Growing numbers of federal employees are about to come under what’s known as continuous vetting. Public databases automatically monitored by security officials to make sure you haven’t been criminally charged or suddenly incurred large debt. Those with national security clearance are mostly under continuous vetting already. Now the Office of Personnel Management plans to expand that to feds with so-called non-sensitive public trust positions. How should agencies prepare? How should you prepare? For insight, the Federal Drive with Tom Temin spoke with the managing partner of the Tully Rinckey law firm, Dan Meyer.
Tom Temin Continuous vetting is already in place, as we said at the top with national security clearance people. What do they exactly mean by non-sensitive public trust? That sounds contrary. That sounds contradictory.
Dan Meyer So you have to understand continuous evaluation, the vetting process in a broader context. And this has spread progressively to other areas of federal activity, not even just employment. So with respect to public trust, think of the pyramid of federal access. You have credentialing that your badge gets in. That’s one level of review. Next level up is suitability. Whether you are deemed suitable to be a federal worker employed either as a contractor or as an employee or as a service member. And then the top of the pyramid is what most people focus on, whether you are eligible for access to classified information. People forget that you still go through some review at all levels of federal employment. It doesn’t have to necessarily involve cleared work. So as they do the vetting process, if there are concerns that trigger even just your suitability, you may end up excluded from federal work in a way that you wouldn’t necessarily have anticipated if you were avoiding classified work. Some people to stay in certain types of employment because they know they got a little rickety record and they think, well, they don’t go for a clearance and I don’t have to worry about it. Well, not so anymore. They may catch you in the suitability review.
Tom Temin Got it. And so for agencies who will have employees coming under this, it sounds like they’re going to have to make some heavy preparations. What do they need to do to get people into whatever system is used here?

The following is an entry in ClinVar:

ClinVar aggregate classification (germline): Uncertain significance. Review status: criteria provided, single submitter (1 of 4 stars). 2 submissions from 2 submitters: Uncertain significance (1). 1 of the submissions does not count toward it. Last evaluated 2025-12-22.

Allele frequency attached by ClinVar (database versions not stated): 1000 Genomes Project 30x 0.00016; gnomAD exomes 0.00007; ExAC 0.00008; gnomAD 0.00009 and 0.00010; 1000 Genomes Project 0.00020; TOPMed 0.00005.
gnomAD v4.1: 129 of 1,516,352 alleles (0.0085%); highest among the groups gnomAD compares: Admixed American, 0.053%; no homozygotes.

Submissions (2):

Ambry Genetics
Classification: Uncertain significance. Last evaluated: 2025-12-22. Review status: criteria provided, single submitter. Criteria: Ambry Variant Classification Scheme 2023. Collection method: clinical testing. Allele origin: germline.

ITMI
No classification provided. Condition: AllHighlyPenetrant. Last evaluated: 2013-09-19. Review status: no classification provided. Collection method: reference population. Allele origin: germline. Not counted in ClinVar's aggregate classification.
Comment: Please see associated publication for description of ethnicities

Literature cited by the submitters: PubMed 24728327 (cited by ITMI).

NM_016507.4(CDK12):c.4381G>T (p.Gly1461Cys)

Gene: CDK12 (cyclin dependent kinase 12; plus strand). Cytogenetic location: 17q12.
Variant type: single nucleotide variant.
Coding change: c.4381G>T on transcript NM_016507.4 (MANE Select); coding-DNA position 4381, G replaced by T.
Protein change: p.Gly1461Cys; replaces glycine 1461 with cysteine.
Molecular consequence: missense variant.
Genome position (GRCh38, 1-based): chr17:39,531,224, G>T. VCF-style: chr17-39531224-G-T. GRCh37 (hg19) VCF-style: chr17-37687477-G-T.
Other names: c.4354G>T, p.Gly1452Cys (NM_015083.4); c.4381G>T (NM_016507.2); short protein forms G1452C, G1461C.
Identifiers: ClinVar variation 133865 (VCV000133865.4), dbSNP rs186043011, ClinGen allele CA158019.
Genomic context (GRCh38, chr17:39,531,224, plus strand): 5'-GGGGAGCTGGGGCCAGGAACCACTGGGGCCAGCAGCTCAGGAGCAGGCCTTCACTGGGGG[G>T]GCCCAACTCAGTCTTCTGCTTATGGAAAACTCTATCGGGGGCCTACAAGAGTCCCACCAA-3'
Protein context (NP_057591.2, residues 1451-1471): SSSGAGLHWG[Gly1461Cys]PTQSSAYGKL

Dan Meyer So the actually placing the person in the system is not that difficult for the agency. Human Relations office, if we’re talking public trust or the security office, if we’re talking security clearance eligibility. The bigger challenge is getting the workforce prepared to be under the system. And frankly, federal agencies are behind the eight ball here. Even slow on the training side of this and you just can’t leave this up. The computerized training, the PowerPoint slides that people just click on things and ignore it. And the training is automated and it’s not very effective. So they haven’t gotten the word out to people how they need to understand that the ways they could nod and wink about rules in the past can’t be done anymore. So in the past, once you got through your suitability review, people could slack off and not abide by what are called the factors, suitability factors. And they would think, okay, well I’ll just catch up with it the next time I go for a new job. And you may not go for a new job again, you may stay in the same job for a very long time. And so you’re in and you don’t have to worry about your behavior. Now, with continuous vetting, your behavior can come back to you again, and then you’re going to have to go through what’s called a suitability review, which means you get a set of interrogatories and you have to explain your financial records or an encounter with law enforcement. And that doesn’t mean that you have to be charged or arrested to have a concern. Somebody could challenge your suitability simply by a police response to your house. I’ve had clients just put in a world of misery by well-intentioned relatives who called the police when there was a fight between two brothers at a memorial Day picnic. And then the next thing we know, the one brother who’s under the suitability vetting rules is now got to explain the fact that he threw a punch at his brother at a barbecue. You didn’t have to concern yourself about this 20, 30 years ago. But but now it is an issue. So the training has legs and that’s what supervisors and managers have to supervise and manager and manage in the old school way. They actually have to reach out and work with our employees to tell them the look, every time 24 seven on the clock, you have no private lives. Your actions are reviewable as a federal employee and people have to internalize that.